The Epidemic No One is Talking About

Chris Dunlavy

This article was first published in Benefits Pro on October 2, 2019

While America wrestles with its opioid crisis, another closely linked epidemic remains largely under the radar. It involves benzodiazepines (known as benzos), a class of tranquilizing pharmaceuticals, including Xanax, Valium and Klonopin, which depress the central nervous system to treat anxiety, insomnia and certain types of seizures and convulsions. These drugs decrease brain activity to reduce feelings of anxiety or induce sleep. They are designed to help patients overcome everything from panic disorders and public speaking nerves, to severe insomnia and fear of flying.

The drug was first made available around 1960. By the late ‘70s, benzos were the most prescribed medications in the world.[1] During the late ‘80s and early ‘90s concerns around dependency began to arise, leading to lawsuits in the U.K. against the makers of Ativan. Despite these concerns prescriptions in the U.S. continued to rise throughout the ‘90s. As primary care physicians embraced these drugs for their efficiency in treating certain conditions, the U.S. saw a 67 percent increase in individuals prescribed them between 1999 and 2013[2], all while quantity prescribed per individual also increased. On a parallel track, deaths involving benzos rose at an alarming pace, with the U.S. seeing an 830 percent increase in overdose mortality rates among women between the ages of 30 and 64 between 1996 and 2017, from below one death per 100,000 to over 5 deaths per 100,000.[3]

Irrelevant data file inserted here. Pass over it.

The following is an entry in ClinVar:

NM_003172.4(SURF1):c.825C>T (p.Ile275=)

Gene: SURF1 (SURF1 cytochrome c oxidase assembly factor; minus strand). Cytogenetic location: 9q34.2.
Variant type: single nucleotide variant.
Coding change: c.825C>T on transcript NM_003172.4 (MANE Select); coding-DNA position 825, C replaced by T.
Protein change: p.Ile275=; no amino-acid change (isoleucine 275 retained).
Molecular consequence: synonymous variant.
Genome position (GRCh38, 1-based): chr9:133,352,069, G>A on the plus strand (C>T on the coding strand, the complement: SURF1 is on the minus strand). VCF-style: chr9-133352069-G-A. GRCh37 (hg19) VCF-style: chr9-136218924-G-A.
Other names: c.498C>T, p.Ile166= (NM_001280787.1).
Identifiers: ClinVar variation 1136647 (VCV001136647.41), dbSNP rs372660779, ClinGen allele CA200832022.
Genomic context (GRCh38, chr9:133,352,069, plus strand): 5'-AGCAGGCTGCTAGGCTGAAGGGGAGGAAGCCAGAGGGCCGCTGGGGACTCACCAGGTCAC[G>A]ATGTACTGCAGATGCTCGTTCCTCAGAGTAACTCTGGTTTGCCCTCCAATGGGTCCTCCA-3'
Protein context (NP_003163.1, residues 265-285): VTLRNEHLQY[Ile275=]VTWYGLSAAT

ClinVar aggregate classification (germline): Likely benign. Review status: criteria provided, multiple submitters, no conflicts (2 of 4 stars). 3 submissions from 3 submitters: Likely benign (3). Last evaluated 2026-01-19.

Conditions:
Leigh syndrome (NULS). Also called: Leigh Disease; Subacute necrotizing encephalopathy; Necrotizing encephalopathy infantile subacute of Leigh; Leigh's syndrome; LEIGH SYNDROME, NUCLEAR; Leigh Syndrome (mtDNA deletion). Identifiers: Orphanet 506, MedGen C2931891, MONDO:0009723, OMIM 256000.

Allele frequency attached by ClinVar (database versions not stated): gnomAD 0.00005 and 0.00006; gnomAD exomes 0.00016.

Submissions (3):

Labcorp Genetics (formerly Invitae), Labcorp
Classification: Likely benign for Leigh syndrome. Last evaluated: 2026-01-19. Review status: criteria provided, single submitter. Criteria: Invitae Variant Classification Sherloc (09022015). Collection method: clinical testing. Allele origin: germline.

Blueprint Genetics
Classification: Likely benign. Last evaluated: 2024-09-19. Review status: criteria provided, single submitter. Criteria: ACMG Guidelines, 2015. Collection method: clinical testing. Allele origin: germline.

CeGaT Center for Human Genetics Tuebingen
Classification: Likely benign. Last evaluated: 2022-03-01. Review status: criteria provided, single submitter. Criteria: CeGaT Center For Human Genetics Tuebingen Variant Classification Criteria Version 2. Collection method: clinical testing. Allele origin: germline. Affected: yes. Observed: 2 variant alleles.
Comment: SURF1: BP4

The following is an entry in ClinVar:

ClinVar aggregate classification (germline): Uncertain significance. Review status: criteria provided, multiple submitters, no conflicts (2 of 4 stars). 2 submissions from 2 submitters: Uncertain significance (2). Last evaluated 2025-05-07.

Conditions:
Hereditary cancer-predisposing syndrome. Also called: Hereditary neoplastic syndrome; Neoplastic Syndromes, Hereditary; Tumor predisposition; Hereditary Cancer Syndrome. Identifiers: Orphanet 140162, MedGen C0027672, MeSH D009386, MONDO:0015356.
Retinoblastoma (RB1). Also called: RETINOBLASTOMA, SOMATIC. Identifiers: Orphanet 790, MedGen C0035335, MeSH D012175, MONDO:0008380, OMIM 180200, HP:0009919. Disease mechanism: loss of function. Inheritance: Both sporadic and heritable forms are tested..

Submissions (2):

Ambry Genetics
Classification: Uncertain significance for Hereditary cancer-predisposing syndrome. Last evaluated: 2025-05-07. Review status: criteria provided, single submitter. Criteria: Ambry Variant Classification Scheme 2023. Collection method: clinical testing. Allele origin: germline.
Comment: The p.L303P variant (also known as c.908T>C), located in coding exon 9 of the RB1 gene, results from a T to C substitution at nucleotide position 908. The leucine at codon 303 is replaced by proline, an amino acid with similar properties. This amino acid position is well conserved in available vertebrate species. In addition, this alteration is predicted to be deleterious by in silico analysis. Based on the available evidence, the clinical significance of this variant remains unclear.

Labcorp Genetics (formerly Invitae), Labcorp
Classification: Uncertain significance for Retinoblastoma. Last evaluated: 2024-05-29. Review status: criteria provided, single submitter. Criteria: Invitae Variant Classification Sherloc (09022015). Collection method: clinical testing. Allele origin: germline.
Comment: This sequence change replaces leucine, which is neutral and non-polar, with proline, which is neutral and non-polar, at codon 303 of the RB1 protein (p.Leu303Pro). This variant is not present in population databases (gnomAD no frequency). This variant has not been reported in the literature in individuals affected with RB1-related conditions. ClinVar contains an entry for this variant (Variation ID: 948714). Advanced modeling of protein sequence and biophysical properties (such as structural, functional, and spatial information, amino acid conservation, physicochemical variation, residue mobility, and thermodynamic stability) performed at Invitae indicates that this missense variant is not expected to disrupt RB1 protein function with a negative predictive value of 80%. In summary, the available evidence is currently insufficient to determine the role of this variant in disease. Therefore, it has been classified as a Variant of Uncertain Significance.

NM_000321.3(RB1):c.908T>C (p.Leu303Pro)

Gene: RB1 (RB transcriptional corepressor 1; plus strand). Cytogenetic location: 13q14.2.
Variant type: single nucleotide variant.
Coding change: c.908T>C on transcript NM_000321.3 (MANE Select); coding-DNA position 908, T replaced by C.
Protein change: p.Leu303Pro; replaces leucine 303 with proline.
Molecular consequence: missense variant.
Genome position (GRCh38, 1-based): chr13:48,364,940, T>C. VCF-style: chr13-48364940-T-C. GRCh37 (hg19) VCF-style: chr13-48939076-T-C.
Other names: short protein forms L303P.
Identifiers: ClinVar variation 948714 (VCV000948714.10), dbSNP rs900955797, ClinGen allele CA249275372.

Benzodiazepines are also used in treatment for other addictions, such as alcohol or opioid dependency. If an individual relapses while continuing to use benzos, the combination of these depressants can often be lethal, with 23 percent of all opioid overdoses in 2015 also involving benzos.[4]

Widespread Abuse

While these drugs serve many valid medical purposes, they can also be abused recreationally, leading to a black market for the drugs. There has been an increase in deaths linked to illicitly obtained benzos as counterfeit versions of the drug hit the streets, cut with other substances, similar to what we’ve seen with opioids. Use of benzos have also been glamourized in pop music references and on social media that raise these drugs’ profile –modern day echoes of the Rolling Stones’ Mother’s Little Helper, a song about valium use.

The benzodiazepine problem is not confined to the U.S. Benzos appear to be more widely abused than opioids outside of the U.S. – so much so that Australia had to drastically tighten its restrictions around the drug in 2014, and Xanax is no longer available from the U.K.’s National Health Service. In Northern Ireland, the Public Health Agency has issued warnings concerning the drugs after an increase in related deaths and rising fears about the circulation of counterfeit benzos.  A study in Sweden uncovered benzos as the most commonly forged drug prescription in the country.